Vieux-château de l'Île d'Yeu
|This article needs additional citations for verification. (June 2015) (Learn how and when to remove this template message)|
Olivier IV de Clisson, a great builder of castles, undertook the work with the aim of protecting the islanders in the event of foreign invasion. The longest of these had been led by the famous English pirate, Robert Knolles, who managed to seize the castle in 1355 and occupied the island for 37 years. In 1381, the île d'Yeu was retaken during the reconquest of Poitou by Olivier V de Clisson.
During the Renaissance, Jean V de Rieux, master of the isle, erected towered walls around the castle. This type of construction was carried out by Italian engineers brought back from the Italian Wars by King Francis I. This protection proved effective in 1550 when several thousand Spanish soldiers attacked from the north. Held in check under the walls by the local garrison, they were forced to retreat by sea to the Iberian peninsula.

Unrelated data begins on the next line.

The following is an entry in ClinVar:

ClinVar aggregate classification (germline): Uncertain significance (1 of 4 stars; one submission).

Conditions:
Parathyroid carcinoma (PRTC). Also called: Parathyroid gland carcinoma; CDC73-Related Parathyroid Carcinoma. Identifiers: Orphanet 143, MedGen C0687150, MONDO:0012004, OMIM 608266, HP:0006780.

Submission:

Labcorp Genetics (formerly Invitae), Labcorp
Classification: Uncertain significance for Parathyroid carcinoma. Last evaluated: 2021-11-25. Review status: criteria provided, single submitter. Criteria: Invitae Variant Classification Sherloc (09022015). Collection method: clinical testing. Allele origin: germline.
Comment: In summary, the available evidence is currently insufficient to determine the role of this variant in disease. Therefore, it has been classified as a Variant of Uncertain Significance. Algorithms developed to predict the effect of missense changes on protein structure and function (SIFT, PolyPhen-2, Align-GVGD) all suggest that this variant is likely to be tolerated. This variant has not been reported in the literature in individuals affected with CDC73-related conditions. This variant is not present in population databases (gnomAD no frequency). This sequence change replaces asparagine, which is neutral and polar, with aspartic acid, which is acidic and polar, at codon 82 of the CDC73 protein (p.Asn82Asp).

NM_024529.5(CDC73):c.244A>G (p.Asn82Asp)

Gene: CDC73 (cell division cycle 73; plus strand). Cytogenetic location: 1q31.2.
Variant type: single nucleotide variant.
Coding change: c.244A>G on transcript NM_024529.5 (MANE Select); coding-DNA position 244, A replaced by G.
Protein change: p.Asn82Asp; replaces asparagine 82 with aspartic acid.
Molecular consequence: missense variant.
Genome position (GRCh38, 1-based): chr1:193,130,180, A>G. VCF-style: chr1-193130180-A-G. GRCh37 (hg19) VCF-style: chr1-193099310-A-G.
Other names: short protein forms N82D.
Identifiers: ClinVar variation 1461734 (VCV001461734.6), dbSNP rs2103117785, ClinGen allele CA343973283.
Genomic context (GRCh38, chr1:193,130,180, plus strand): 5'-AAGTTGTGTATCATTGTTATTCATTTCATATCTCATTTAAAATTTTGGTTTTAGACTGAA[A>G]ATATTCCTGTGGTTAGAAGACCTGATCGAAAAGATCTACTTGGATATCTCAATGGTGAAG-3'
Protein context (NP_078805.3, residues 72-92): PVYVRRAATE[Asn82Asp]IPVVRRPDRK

Later, Vauban perfected this style of military architecture for his famous forts. The Vieux-château, made obsolete by the construction between (1654 and 1660) of small coastal forts following Vauban's technique, was demolished at the end of the 17th century, along with several other ancient castles on the French coast, by order of Louis XIV, worried that they could be taken by an enemy and used as strong points.
The Vieux-château de l'Île d'Yeu has been classified as a Monument historique (Historic monument) since 1890.
|Wikimedia Commons has media related to Vieux Château de l'Île d'Yeu.|
- Ministry of Culture database entry for Vieux-château de l'Île d'Yeu (French)
- Ministry of Culture photos